Industry leaders have urged Putrajaya to improve the Covid-19 Intelligent Management System (CIMS) 3.0, the portal responsible for the SOPs for businesses throughout the total lockdown period to prevent confusion and ensure the transparency of companies seeking the government’s green light to remain open.
Soh Thian Lai, president of the Federation of Malaysian Manufacturers, said the suggestion came in the wake of reports on companies and manufacturers manipulating the letters of permission issued by the international trade and industry ministry (Miti) through CIMS 3.0, which is powered by Miti’s Malaysia Automotive Robotics and IoT Institute.
“Miti holds this system for the other 17 ministries and agencies. However, Miti is only responsible for manufacturing and manufacturing-related services. The other ministries and agencies will approve their applications using CIMS 3.0.”
He suggested that to prevent confusion, CIMS 3.0 be renamed as CIMS 3.0 MKN, referring to the National Security Council, with every letter of approval issued through a common platform acceptable to all.
“The reason is because MKN under the Prime Minister’s Office is the authority managing the SOPs in this health crisis.”
Speaking to MalaysiaNow, he further proposed that the system be linked with the Companies Commission of Malaysia (SSM) for confirmation of the nature of business of the company applying for permission to operate.
He added that manufacturers could be obliged to attach their manufacturing licences when submitting their applications.
It was recently reported that a factory making helmets was issued a compound of RM10,000 after claiming to produce personal protective equipment.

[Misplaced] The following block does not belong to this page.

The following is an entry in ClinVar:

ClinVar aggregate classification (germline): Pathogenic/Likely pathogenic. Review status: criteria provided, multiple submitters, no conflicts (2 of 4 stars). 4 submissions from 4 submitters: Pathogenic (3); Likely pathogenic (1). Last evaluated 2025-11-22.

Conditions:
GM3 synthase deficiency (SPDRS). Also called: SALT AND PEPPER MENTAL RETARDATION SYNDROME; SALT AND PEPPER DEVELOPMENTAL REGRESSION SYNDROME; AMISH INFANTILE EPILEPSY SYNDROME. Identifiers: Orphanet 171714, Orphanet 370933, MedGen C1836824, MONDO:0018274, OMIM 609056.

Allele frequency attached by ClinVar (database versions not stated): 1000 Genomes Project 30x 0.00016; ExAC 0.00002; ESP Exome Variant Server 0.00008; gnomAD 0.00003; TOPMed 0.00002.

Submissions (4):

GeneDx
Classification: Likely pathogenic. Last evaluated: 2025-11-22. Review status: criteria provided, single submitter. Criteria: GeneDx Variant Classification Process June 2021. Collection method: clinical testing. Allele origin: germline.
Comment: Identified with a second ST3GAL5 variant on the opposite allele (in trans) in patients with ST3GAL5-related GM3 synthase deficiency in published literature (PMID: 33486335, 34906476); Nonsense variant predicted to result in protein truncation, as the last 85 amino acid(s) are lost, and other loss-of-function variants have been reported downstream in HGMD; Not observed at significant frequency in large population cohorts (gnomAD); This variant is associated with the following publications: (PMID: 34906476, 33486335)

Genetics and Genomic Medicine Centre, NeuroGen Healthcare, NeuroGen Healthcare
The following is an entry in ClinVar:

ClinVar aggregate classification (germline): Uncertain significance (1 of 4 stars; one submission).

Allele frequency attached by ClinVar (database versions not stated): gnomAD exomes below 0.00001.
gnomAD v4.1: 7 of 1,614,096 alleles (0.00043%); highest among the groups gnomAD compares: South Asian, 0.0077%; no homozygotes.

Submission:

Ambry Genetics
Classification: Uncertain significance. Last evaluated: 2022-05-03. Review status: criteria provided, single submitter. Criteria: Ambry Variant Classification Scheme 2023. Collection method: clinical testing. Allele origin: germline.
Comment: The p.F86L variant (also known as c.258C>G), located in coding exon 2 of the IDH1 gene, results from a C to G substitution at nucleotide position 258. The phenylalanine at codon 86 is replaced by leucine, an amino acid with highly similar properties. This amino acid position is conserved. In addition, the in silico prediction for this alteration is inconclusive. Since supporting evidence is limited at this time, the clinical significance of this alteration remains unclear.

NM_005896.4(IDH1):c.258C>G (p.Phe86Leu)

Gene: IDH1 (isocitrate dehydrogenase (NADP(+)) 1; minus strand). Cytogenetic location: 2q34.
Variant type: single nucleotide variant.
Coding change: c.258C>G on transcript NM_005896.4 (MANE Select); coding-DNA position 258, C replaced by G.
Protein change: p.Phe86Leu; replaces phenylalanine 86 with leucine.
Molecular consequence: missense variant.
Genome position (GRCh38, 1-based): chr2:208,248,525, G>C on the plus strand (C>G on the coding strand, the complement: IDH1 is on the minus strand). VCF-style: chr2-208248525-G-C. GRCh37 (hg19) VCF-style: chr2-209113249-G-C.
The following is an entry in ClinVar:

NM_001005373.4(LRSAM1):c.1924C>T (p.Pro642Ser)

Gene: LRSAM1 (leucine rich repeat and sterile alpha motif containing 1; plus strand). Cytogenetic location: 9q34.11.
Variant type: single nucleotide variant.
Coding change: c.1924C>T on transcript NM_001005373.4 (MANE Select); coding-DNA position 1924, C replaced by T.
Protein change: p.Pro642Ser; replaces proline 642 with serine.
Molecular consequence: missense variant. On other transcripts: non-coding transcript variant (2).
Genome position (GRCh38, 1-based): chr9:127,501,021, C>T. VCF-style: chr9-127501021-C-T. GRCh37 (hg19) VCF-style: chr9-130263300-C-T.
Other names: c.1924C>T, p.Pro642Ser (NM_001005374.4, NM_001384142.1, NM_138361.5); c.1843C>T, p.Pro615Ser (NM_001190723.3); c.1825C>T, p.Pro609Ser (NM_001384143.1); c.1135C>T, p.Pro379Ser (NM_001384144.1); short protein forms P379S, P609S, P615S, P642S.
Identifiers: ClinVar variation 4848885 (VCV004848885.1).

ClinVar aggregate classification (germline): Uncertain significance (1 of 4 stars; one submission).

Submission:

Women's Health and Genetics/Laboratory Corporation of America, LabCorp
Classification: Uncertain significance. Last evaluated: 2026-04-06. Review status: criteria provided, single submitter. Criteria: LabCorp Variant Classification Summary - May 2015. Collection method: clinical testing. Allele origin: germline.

There were also reports of a photography company being given the green light to remain open despite not falling in the category of essential services.
Ahmad Aliff A S Ahmad Shariffuddin, co-founder of SCRUT and Interepo which offers online database services, said it would not be difficult to integrate data from SSM in CIMS 3.0.
“They would only need to request for the application programming interface from SSM to be included in the CIMS 3.0 system,” he said.
Syed Hussain Syed Husman, president of the Malaysian Employers Federation, said one suggestion was for the penalty to be revised to a rate higher than the RM10,000 compound handed to the helmet manufacturing company.
“But this needs to take into account the size of the company and whether it had committed similar offences earlier,” he added.
“To prevent such incidents from recurring, Miti may wish to obtain details on the company’s nature of business and the products it makes when it submits its application through CIMS 3.0,” he told MalaysiaNow.
But Federation of Malaysian Business Associations adviser Ameer Ali Mydin said the bigger issue with CIMS 3.0 was the long waiting time for approval.
He said business owners should not be made a victim of long waiting times just because of a few who are dishonest.
“You cannot stop the industry just because there are a few bad apples,” he said. “We have to think of the majority of companies which are honest and only want to run their business.”
He suggested that the government give approval first, according to its criteria, before beefing up its enforcement later on.
He added that many companies that are not categorised as essential services are waiting for permission to operate online.
More than 120,000 companies have been given the green light to continue running throughout the lockdown period, involving 1.57 million workers of the 10.2 million who applied through CIMS 3.0.
Miti had also set up a special operations centre to ensure the coordination of CIMS 3.0 and the smooth processing of applications in line with the SOPs set out under the movement control order.